Jeremiah 50:3
For out of the north there comes up a nation against her, which shall make her land desolate, and none shall dwell therein: they shall remove, they shall depart, both man and beast.
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(3) Out of the north there cometh up a nation.—It is significant that the very phrase which had described the danger that threatened Judah from Babylon (Jeremiah 1:10) is now used for the danger that threatened Babylon itself from Media. It is as though the prophet watched that northern quarter of the heavens, and saw storm after storm, torrent after torrent, bursting out upon the south. The nations are named in Jeremiah 51:27-28. We are almost irresistibly reminded of the language in which the historians of the fourth and fifth centuries speak of the Gothic and Teutonic tribes that poured down upon the Roman Empire.

50:1-7 The king of Babylon was kind to Jeremiah, yet the prophet must foretell the ruin of that kingdom. If our friends are God's enemies, we dare not speak peace to them. The destruction of Babylon is spoken of as done thoroughly. Here is a word for the comfort of the Jews. They shall return to their God first, then to their own land; the promise of their conversion and reformation makes way for the other promises. Their tears flow not from the sorrow of the world, as when they went into captivity, but from godly sorrow. They shall seek after the Lord as their God, and have no more to do with idols. They shall think of returning to their own country. This represents the return of poor souls to God. In true converts there are sincere desires to attain the end, and constant cares to keep in the way. Their present case is lamented as very sad. The sins of professing Christians never will excuse those who rejoice in destroying them.Out of the north - Media lay to the northwest of Babylon. This constant use of the north, the quarter where the sun never shines, and therefore the region of darkness, is symbolic of the region from where danger ever comes.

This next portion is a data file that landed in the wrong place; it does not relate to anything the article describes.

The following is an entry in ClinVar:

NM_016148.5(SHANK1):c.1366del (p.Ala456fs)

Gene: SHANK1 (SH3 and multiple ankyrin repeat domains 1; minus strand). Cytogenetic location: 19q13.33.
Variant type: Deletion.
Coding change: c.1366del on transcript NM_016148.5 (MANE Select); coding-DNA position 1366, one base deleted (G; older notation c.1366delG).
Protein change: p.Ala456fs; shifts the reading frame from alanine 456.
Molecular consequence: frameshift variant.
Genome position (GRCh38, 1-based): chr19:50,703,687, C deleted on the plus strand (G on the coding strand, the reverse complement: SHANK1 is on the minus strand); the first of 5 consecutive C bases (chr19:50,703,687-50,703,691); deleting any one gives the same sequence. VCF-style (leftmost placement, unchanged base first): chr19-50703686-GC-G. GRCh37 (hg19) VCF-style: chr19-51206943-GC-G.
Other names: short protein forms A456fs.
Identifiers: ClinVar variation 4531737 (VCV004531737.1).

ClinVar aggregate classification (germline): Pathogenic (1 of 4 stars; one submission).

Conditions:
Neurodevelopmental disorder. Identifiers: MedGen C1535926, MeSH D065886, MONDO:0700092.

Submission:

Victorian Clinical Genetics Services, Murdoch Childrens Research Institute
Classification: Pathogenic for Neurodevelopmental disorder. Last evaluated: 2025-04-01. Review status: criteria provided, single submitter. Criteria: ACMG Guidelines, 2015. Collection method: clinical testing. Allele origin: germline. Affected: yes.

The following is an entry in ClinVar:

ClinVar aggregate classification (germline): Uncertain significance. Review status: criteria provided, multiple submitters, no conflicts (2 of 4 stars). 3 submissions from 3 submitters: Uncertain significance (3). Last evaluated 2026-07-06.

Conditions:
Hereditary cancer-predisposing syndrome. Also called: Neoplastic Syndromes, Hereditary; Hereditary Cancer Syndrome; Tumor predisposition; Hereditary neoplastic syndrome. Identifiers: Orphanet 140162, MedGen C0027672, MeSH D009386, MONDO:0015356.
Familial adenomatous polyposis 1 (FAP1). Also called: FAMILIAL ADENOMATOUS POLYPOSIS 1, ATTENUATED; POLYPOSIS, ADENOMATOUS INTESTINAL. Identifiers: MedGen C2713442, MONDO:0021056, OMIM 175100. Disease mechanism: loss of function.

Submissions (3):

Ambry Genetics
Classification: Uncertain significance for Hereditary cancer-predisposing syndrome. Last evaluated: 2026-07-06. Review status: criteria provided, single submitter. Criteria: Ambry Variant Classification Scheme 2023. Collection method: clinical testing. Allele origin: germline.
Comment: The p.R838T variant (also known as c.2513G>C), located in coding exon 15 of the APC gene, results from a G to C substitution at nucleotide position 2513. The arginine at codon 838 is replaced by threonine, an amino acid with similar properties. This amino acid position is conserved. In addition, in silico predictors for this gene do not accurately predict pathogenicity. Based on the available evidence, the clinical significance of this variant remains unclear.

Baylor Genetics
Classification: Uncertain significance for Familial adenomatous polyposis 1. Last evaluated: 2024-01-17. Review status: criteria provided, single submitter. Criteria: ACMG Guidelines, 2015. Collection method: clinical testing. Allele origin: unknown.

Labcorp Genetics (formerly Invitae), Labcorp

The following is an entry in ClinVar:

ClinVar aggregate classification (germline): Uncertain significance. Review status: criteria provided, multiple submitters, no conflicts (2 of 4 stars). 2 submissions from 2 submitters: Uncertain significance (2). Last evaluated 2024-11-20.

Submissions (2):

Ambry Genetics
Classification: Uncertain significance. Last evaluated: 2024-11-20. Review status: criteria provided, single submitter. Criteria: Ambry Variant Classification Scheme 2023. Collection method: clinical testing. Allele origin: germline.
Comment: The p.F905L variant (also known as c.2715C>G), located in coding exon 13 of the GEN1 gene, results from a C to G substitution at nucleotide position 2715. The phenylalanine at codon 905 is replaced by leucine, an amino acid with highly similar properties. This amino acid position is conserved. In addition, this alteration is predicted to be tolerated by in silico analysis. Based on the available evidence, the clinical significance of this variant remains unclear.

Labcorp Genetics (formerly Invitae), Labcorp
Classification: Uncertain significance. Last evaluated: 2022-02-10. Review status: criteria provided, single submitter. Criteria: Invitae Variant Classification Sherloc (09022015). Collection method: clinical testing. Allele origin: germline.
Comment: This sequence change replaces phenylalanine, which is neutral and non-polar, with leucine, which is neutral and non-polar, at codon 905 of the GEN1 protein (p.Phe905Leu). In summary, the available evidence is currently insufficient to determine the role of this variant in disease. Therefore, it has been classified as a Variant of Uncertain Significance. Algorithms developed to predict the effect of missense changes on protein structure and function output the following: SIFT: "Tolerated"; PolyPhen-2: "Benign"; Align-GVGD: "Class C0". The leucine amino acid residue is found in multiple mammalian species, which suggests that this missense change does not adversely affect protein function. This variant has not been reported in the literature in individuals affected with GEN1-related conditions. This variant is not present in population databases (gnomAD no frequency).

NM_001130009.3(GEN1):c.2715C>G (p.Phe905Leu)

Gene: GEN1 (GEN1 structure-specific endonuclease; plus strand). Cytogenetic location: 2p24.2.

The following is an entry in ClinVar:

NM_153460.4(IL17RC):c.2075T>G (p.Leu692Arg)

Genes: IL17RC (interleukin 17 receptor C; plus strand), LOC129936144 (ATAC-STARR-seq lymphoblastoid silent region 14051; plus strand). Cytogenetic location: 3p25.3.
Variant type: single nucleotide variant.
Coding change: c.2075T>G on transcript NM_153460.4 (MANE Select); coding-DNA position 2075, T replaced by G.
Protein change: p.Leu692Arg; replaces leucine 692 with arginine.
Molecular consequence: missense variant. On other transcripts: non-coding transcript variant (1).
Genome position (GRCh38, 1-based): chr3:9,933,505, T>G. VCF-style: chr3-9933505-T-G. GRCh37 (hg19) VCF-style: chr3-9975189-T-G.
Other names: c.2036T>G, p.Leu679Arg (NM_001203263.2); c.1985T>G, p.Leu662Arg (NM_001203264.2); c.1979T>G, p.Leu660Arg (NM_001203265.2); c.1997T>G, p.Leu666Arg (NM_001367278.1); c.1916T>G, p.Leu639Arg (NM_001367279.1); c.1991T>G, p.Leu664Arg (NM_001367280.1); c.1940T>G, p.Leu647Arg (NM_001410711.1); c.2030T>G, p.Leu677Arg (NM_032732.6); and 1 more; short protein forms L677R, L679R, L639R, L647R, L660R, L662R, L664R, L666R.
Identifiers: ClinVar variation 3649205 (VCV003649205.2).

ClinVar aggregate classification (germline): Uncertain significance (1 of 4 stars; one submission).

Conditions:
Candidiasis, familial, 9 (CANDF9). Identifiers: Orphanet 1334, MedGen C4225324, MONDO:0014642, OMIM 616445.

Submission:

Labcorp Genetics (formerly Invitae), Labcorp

They shall remove ... - Translate it (as in Jeremiah 9:10): "from man even to cattle they are fled, they are gone."